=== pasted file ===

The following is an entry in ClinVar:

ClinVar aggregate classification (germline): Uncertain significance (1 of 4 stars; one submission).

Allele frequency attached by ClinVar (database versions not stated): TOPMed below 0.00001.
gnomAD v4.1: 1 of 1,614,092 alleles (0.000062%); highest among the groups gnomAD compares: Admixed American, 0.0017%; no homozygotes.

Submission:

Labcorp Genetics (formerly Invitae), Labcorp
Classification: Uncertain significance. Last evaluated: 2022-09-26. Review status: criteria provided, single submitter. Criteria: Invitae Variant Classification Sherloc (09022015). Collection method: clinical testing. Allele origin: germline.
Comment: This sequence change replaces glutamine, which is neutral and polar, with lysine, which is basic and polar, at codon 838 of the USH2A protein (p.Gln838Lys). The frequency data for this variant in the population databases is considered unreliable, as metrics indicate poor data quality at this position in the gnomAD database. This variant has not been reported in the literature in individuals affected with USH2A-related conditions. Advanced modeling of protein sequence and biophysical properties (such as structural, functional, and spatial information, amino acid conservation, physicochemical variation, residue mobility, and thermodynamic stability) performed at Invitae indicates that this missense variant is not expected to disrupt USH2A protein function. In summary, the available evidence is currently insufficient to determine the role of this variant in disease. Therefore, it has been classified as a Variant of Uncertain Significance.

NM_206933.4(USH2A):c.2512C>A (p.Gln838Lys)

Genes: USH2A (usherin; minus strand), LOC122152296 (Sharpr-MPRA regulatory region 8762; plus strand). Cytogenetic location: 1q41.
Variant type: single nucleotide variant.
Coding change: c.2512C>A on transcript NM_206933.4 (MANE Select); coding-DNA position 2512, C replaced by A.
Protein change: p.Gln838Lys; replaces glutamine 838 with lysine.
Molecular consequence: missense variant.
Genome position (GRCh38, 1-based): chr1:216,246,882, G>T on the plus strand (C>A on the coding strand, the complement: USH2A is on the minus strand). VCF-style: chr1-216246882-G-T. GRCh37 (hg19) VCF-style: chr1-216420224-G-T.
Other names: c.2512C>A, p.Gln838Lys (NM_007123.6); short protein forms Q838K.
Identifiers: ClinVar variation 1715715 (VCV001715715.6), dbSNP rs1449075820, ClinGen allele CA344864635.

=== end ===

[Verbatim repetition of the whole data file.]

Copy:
The following is an entry in ClinVar:

ClinVar aggregate classification (germline): Uncertain significance (1 of 4 stars; one submission).

Allele frequency attached by ClinVar (database versions not stated): TOPMed below 0.00001.
gnomAD v4.1: 1 of 1,614,092 alleles (0.000062%); highest among the groups gnomAD compares: Admixed American, 0.0017%; no homozygotes.

Submission:

Labcorp Genetics (formerly Invitae), Labcorp
Classification: Uncertain significance. Last evaluated: 2022-09-26. Review status: criteria provided, single submitter. Criteria: Invitae Variant Classification Sherloc (09022015). Collection method: clinical testing. Allele origin: germline.
Comment: This sequence change replaces glutamine, which is neutral and polar, with lysine, which is basic and polar, at codon 838 of the USH2A protein (p.Gln838Lys). The frequency data for this variant in the population databases is considered unreliable, as metrics indicate poor data quality at this position in the gnomAD database. This variant has not been reported in the literature in individuals affected with USH2A-related conditions. Advanced modeling of protein sequence and biophysical properties (such as structural, functional, and spatial information, amino acid conservation, physicochemical variation, residue mobility, and thermodynamic stability) performed at Invitae indicates that this missense variant is not expected to disrupt USH2A protein function. In summary, the available evidence is currently insufficient to determine the role of this variant in disease. Therefore, it has been classified as a Variant of Uncertain Significance.

NM_206933.4(USH2A):c.2512C>A (p.Gln838Lys)

Genes: USH2A (usherin; minus strand), LOC122152296 (Sharpr-MPRA regulatory region 8762; plus strand). Cytogenetic location: 1q41.
Variant type: single nucleotide variant.
Coding change: c.2512C>A on transcript NM_206933.4 (MANE Select); coding-DNA position 2512, C replaced by A.
Protein change: p.Gln838Lys; replaces glutamine 838 with lysine.
Molecular consequence: missense variant.
Genome position (GRCh38, 1-based): chr1:216,246,882, G>T on the plus strand (C>A on the coding strand, the complement: USH2A is on the minus strand). VCF-style: chr1-216246882-G-T. GRCh37 (hg19) VCF-style: chr1-216420224-G-T.
Other names: c.2512C>A, p.Gln838Lys (NM_007123.6); short protein forms Q838K.
Identifiers: ClinVar variation 1715715 (VCV001715715.6), dbSNP rs1449075820, ClinGen allele CA344864635.